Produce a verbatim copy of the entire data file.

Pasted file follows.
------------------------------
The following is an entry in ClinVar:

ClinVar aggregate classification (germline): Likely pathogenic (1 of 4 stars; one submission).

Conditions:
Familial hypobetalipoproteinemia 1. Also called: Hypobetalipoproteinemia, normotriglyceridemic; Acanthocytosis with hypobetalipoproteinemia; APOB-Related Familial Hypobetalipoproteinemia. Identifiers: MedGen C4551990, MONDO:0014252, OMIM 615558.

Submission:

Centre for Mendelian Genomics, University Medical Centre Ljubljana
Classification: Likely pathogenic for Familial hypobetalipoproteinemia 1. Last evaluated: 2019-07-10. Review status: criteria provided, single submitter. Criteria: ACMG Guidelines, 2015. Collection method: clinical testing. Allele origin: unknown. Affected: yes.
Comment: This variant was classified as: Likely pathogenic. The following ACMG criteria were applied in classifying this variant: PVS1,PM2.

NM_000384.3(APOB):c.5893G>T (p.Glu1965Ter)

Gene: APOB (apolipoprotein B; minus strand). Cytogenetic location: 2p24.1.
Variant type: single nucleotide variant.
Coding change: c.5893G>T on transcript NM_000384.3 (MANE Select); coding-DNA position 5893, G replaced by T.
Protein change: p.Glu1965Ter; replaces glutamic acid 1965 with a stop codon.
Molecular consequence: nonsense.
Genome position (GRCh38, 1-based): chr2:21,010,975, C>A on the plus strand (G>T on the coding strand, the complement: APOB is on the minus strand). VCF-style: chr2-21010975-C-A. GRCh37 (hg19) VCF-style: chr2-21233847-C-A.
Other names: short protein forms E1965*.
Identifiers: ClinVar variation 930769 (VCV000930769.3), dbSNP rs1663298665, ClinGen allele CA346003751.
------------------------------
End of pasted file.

The following is an entry in ClinVar:

ClinVar aggregate classification (germline): Likely pathogenic (1 of 4 stars; one submission).

Conditions:
Familial hypobetalipoproteinemia 1. Also called: Hypobetalipoproteinemia, normotriglyceridemic; Acanthocytosis with hypobetalipoproteinemia; APOB-Related Familial Hypobetalipoproteinemia. Identifiers: MedGen C4551990, MONDO:0014252, OMIM 615558.

Submission:

Centre for Mendelian Genomics, University Medical Centre Ljubljana
Classification: Likely pathogenic for Familial hypobetalipoproteinemia 1. Last evaluated: 2019-07-10. Review status: criteria provided, single submitter. Criteria: ACMG Guidelines, 2015. Collection method: clinical testing. Allele origin: unknown. Affected: yes.
Comment: This variant was classified as: Likely pathogenic. The following ACMG criteria were applied in classifying this variant: PVS1,PM2.

NM_000384.3(APOB):c.5893G>T (p.Glu1965Ter)

Gene: APOB (apolipoprotein B; minus strand). Cytogenetic location: 2p24.1.
Variant type: single nucleotide variant.
Coding change: c.5893G>T on transcript NM_000384.3 (MANE Select); coding-DNA position 5893, G replaced by T.
Protein change: p.Glu1965Ter; replaces glutamic acid 1965 with a stop codon.
Molecular consequence: nonsense.
Genome position (GRCh38, 1-based): chr2:21,010,975, C>A on the plus strand (G>T on the coding strand, the complement: APOB is on the minus strand). VCF-style: chr2-21010975-C-A. GRCh37 (hg19) VCF-style: chr2-21233847-C-A.
Other names: short protein forms E1965*.
Identifiers: ClinVar variation 930769 (VCV000930769.3), dbSNP rs1663298665, ClinGen allele CA346003751.